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conditioning

KETTLEBELL QUICKIE – Clean it up!

Fat Loss, Programming, Training By January 2, 2017 Tags: , , , , , , , No Comments

This week’s KETTLEBELL QUICKIE is here! A simple and straightforward complex to help train your clean and jerk.

A1) One-Hand Swing x 5 reps
A2) Clean x 5 reps
A3) Jerk x 5 reps
A4) Clean and Jerk x 5 reps
PERFORM 3 SETS PER SIDE. Rest as necessary between sets. Complete as quickly as possible.

 

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KETTLEBELL QUICKIE – UpDown Complex-Ladder

Fat Loss, Programming, Training By December 26, 2016 Tags: , , , , , , No Comments

Perform the following complex as a ladder with the listed rep scheme. Perform the ascending sets of the complex with even numbered reps. Start with 2 reps and work upto 10 reps. Start descending the reps of each set with odd numbers starting with 9 reps working down to 1 rep on the final set. Rest as necessary. Perform as quickly as possible.

COMPLEX:
A1) Kettlebell Swing
A2) Goblet Clean
A3) Goblet Squat
A4) Two-Hand Press
REP SCHEME: 2, 4, 6, 8, 10, 9, 7, 5, 3, 1
You can use this workout as a stand alone workout or conditioning complex after your regular training. To get better at this workout, time how long it takes you to complete the ladder and try to beat your time each time you attempt it.
Enjoy!

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KETTLEBELL QUICKIE: It don’t mean a thing, if it ain’t got that swing!

exercise, Fat Loss, Programming, Training, Uncategorized By December 20, 2016 Tags: , , , , No Comments

This week’s kettlebell quickie has landed, and if you haven’t guessed it already: it’s all about the the kettlebell swing.

This week’s workout is a short and simple complex consisting of 4 rounds of several types of swings with one minute rest in between each round.

Let’s do this!

A1) Two Hand Swing x 10
A2) One Arm Swing (Right) x 10
A3) One Arm Swing (Left) x 10
A4) Hand to Hand Swing x 10 per side

4 rounds. Rest 1min in between rounds.

 

 

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KETTLEBELL QUICKIE – Snatch That!

Fat Loss, Training By December 13, 2016 Tags: , , , , , , , , , , , No Comments

I am thrilled to annouce that every week I will be sharing a kettlebell metabolic conditioning workouts that you can do in a pinch. These workouts will short and intense in nature and will be shared every Monday moving forward, so stay tuned! 🙂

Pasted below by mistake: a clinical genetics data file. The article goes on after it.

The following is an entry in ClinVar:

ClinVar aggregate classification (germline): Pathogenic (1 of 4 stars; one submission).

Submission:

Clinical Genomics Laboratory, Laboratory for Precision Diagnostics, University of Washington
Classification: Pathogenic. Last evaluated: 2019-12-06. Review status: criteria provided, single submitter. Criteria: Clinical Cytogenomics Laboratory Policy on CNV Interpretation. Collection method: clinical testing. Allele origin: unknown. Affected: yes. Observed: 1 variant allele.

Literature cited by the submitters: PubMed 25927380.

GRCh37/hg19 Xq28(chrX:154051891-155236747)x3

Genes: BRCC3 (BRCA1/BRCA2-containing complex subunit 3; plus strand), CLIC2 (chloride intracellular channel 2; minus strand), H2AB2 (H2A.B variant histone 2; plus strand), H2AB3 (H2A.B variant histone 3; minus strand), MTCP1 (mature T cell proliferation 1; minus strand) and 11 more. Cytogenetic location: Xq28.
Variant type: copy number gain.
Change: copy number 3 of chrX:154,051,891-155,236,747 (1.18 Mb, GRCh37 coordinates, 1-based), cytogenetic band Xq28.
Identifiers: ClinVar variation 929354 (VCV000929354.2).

Our first workout is a kettlebell complex to build and groove the kettlebell snatch. A complex means you will complete one round of the exercises without putting the weight down or resting.

This week’s workout goes as follows…

SNATCH THAT!

A1) one arm swing x 5 (right)
A2) high pull x 5 (right)
A3) snatch x 5 (right)
A4) one arm swing x 5 (left)
A5) high pull x 5 (left)
A6) snatch x 5 (left)
Do 4 rounds for time, rest between rounds as necessary.

Hop to it! 🙂

Share your times for you workout on Instagram and Twitter and don’t forget to tag me in the posts.

 

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The Motion – Executing Excellent Kettlebell Swings

exercise, Strength, Training By July 10, 2016 Tags: , , , , , , , , No Comments

In recents years, the kettlebell swing has come to great popularity being touted as the solution to all of your strength, conditioning, and body composition woes. Although the benefits are sometimes exaggerated, it is still a phemonemal exercise that provides numerous benefits and is deserving of a spot somewhere in your training regimen provided you can perform them safely and effectively.

The kettlebell swing is excellent for developing the posterior chain (the muscles on the back side of the body,) developing explosiveness, as well as developing a solid base level of conditioning. The swing is movement that should be done using submaximal weight and is best performed for high reps anywhere from 10 to 50 and more. It’s also great to use in timed sets or circuits and has an immense training effect on the cardiovascular system.